Teacher of the Month: First-grade teacher hopes students spread kindness

January 14, 2019

Name: Jayme Davidson, a first-grade teacher at Gibbs Elementary School.

Family: Husband, Patrick, three daughters, Kaidance (14), Madi (11) and Aubrey (8). I am also very fortunate to have all of my and my husband’s family still living in the Rochester area, which gives us the opportunity to stay close knit and enjoy a lot of family time.

Hometown: I was born and a raised here in Rochester and attended the Rochester Public Schools throughout my K-12 experience. I feel very fortunate to be a part of the district I grew up learning in, and think it is so neat to have worked with some of my past educators, too!

Best or favorite part of your day?

My favorite part of each day is “Read and Relaxation.” I love that time with the children as we head into wonderful stories and the various adventures they take us on. Seeing the children as their faces light up with excitement and wonder makes my heart smile.

What or who inspired you to become a teacher?

The person who truly inspired me to be a teacher was my mom. When I was growing up, she had an in-home daycare. I was around children my entire life. I remember her reading to the children, providing projects for them, taking them on picnics and field trips, and much more.

To this day, I’m not sure who loved whom more, her or the children. A child’s last day in our home was always a tough one for her and the families. That love for children is what I always hope my students feel from me. Every year my mom gives me the same tip on the last day of school, “don’t forget your sunglasses when it’s time to head out at the end of the day.” I guess she knows from experience that the last day is the toughest.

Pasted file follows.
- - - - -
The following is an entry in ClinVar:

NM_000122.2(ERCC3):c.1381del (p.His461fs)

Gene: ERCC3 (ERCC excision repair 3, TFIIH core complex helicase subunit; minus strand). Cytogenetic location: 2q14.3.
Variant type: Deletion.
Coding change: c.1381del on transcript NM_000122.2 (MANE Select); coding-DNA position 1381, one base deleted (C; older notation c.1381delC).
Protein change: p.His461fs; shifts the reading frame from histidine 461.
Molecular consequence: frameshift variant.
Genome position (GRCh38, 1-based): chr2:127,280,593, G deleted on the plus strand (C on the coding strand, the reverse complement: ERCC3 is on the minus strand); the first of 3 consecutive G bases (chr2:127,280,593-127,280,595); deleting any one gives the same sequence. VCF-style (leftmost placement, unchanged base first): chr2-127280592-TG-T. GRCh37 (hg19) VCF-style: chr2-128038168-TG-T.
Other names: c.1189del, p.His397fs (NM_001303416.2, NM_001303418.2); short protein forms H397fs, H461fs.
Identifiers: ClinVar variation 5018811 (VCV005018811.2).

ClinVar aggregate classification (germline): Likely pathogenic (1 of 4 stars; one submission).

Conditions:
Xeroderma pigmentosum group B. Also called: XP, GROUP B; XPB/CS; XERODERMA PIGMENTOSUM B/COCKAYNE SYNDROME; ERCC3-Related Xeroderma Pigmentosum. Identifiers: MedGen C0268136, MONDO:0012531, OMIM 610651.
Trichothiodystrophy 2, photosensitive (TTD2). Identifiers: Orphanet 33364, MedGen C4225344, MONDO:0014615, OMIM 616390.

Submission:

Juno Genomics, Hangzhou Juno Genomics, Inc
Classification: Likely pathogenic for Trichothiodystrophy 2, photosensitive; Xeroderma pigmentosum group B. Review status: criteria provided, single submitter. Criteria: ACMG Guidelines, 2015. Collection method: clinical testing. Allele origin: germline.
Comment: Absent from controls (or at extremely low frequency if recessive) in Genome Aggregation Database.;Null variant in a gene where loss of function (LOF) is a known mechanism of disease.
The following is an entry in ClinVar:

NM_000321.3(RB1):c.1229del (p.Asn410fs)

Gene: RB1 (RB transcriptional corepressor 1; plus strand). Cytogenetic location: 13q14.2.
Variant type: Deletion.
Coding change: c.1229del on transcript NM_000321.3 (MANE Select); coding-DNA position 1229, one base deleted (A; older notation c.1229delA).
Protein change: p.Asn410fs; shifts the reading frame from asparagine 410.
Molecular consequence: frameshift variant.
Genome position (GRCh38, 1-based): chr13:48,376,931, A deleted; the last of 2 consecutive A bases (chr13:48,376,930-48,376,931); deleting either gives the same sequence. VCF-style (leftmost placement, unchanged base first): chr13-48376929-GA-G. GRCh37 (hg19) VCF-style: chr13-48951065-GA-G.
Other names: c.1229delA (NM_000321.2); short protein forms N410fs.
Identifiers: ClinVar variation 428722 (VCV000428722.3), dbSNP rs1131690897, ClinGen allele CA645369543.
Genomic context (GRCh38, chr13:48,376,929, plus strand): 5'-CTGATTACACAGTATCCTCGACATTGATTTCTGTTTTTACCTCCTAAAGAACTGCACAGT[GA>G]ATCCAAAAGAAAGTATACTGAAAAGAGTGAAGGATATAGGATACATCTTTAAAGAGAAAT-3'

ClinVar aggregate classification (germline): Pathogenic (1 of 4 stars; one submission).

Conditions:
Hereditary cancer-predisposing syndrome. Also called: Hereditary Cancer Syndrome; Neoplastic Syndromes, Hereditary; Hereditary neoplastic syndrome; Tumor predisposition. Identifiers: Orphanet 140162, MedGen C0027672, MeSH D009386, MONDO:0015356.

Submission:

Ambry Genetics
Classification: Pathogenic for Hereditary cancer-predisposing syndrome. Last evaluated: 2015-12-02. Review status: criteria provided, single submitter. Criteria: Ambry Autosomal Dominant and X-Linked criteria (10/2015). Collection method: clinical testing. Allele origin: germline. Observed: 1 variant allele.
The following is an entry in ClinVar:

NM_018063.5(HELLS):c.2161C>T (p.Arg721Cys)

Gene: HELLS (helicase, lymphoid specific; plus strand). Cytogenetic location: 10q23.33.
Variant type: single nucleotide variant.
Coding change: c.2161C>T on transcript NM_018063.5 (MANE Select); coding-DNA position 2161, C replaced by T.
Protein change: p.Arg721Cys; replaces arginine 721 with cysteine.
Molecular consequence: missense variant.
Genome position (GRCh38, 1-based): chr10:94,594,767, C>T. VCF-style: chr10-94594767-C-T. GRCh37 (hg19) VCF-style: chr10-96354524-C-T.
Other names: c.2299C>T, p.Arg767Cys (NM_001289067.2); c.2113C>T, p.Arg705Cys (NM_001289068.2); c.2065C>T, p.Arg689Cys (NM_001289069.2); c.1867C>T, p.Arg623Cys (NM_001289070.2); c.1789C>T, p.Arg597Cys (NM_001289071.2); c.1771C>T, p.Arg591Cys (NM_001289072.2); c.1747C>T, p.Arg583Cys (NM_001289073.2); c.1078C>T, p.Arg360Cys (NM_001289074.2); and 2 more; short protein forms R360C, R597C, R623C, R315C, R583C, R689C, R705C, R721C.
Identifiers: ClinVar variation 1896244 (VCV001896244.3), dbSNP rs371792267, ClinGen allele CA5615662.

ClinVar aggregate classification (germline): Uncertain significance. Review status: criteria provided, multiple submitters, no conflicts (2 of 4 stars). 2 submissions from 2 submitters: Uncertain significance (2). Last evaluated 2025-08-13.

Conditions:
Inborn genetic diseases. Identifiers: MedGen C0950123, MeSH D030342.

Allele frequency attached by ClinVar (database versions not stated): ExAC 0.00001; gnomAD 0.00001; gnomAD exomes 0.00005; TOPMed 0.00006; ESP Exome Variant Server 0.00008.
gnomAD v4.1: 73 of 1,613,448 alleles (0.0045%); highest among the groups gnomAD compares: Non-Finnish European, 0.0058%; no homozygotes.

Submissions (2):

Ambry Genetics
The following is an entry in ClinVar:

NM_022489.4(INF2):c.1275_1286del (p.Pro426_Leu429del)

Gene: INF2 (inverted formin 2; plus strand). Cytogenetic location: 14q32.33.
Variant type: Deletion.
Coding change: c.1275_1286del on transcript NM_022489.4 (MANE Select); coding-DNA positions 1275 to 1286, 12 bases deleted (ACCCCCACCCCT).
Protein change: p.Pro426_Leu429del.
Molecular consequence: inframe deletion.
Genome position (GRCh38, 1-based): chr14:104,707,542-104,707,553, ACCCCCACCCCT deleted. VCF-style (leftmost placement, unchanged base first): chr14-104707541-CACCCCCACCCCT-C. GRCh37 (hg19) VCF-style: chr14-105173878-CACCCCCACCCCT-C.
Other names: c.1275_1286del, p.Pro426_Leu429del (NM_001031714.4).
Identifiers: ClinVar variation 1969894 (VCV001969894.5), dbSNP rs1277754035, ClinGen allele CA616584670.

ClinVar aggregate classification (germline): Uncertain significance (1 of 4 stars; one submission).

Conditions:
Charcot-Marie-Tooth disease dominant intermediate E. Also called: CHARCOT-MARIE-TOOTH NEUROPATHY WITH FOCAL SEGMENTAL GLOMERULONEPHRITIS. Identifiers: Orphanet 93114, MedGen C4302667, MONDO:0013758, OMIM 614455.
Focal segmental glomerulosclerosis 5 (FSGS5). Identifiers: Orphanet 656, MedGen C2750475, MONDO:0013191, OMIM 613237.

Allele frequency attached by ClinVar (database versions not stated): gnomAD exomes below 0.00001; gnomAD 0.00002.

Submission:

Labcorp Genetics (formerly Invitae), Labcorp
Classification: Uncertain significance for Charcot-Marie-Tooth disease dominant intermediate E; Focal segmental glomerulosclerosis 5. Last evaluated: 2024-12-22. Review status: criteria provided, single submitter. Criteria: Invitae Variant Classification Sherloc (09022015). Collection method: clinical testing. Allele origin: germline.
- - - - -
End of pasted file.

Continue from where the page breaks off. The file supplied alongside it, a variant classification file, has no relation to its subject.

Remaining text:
What is one thing you want your students to retain from their days with you?

There are many things we as educators hope children carry with them once they leave us. My biggest hope is that each child always knows how great he/she is and to share that greatness with others. I try to teach them to appreciate each person and their unique qualities,whether it be classmates, teachers, principals, friends, family members or perfect strangers in line at the store.

I hope they remember to share kindness, lend a helping hand, and share their smile. I tell them they are too wonderful to do anything but spread kindness, and they will feel that in their heart when they do.

Do you have a teaching “philosophy”? What is it?

My “teaching philosophy” is to start each year getting to know the children first and foremost. We hear so much about the importance of building connections with others, and I am a firm believer that those connections are what provide the best opportunity for learning.

I work to make sure each child knows I love and respect them for who they are. I share stories about myself with them so they really get to know my family and me. I let them see all of me, the silly side, the serious side, the side that makes lots of mistakes but keeps on trying. They love helping, and they know Mrs. Davidson needs their help!

I learn from them and thank them for all they do. There is a mutual respect, and I always hope they feel that.

The most memorable thing that’s happened in your classroom is:

While there are many memorable moments from being in the classroom, the one I will always remember and cherish happens each and every year. It’s that moment when I see those little faces all lit up as they flood the classroom each morning and greet one another and myself with smiles, stories, and a love for being back together again.

I feel very fortunate to be a part of something I love, and that is the lives of children. There are so many moments when I am in awe of them for all they know, when I am proud of them for all they accomplish, and when they truly make me smile as they share their greatness with this world. Again, I am not sure who adores whom more, them or me. I’m pretty sure I know what each of us would say, but (just like they do to solve the who goes first problem) we might have to rock, paper, scissors to settle the argument.

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